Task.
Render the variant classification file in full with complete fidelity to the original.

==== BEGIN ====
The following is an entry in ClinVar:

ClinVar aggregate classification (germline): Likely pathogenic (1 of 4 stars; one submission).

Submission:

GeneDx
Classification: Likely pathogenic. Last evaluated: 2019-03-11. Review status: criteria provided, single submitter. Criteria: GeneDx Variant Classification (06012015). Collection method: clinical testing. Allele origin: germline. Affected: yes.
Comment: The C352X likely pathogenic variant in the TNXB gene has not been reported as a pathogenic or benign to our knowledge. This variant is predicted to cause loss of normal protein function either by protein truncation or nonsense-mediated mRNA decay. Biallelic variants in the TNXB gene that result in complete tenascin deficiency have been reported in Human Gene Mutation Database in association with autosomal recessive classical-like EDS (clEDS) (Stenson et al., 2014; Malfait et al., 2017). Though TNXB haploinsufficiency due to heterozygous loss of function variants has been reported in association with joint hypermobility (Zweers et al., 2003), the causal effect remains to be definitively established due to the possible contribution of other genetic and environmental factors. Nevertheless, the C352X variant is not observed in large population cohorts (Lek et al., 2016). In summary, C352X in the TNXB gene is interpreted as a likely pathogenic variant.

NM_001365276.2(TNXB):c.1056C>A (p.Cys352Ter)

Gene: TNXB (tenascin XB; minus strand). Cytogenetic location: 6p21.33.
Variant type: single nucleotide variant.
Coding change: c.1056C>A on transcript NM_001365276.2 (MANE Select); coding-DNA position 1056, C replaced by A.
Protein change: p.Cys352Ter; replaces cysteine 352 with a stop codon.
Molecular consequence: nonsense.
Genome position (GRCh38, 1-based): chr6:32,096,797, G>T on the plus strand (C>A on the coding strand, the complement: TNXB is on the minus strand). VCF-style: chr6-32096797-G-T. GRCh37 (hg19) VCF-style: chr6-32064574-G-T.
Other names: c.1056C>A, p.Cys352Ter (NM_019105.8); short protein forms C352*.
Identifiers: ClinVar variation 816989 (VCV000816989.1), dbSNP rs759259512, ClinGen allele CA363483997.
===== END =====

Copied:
The following is an entry in ClinVar:

ClinVar aggregate classification (germline): Likely pathogenic (1 of 4 stars; one submission).

Submission:

GeneDx
Classification: Likely pathogenic. Last evaluated: 2019-03-11. Review status: criteria provided, single submitter. Criteria: GeneDx Variant Classification (06012015). Collection method: clinical testing. Allele origin: germline. Affected: yes.
Comment: The C352X likely pathogenic variant in the TNXB gene has not been reported as a pathogenic or benign to our knowledge. This variant is predicted to cause loss of normal protein function either by protein truncation or nonsense-mediated mRNA decay. Biallelic variants in the TNXB gene that result in complete tenascin deficiency have been reported in Human Gene Mutation Database in association with autosomal recessive classical-like EDS (clEDS) (Stenson et al., 2014; Malfait et al., 2017). Though TNXB haploinsufficiency due to heterozygous loss of function variants has been reported in association with joint hypermobility (Zweers et al., 2003), the causal effect remains to be definitively established due to the possible contribution of other genetic and environmental factors. Nevertheless, the C352X variant is not observed in large population cohorts (Lek et al., 2016). In summary, C352X in the TNXB gene is interpreted as a likely pathogenic variant.

NM_001365276.2(TNXB):c.1056C>A (p.Cys352Ter)

Gene: TNXB (tenascin XB; minus strand). Cytogenetic location: 6p21.33.
Variant type: single nucleotide variant.
Coding change: c.1056C>A on transcript NM_001365276.2 (MANE Select); coding-DNA position 1056, C replaced by A.
Protein change: p.Cys352Ter; replaces cysteine 352 with a stop codon.
Molecular consequence: nonsense.
Genome position (GRCh38, 1-based): chr6:32,096,797, G>T on the plus strand (C>A on the coding strand, the complement: TNXB is on the minus strand). VCF-style: chr6-32096797-G-T. GRCh37 (hg19) VCF-style: chr6-32064574-G-T.
Other names: c.1056C>A, p.Cys352Ter (NM_019105.8); short protein forms C352*.
Identifiers: ClinVar variation 816989 (VCV000816989.1), dbSNP rs759259512, ClinGen allele CA363483997.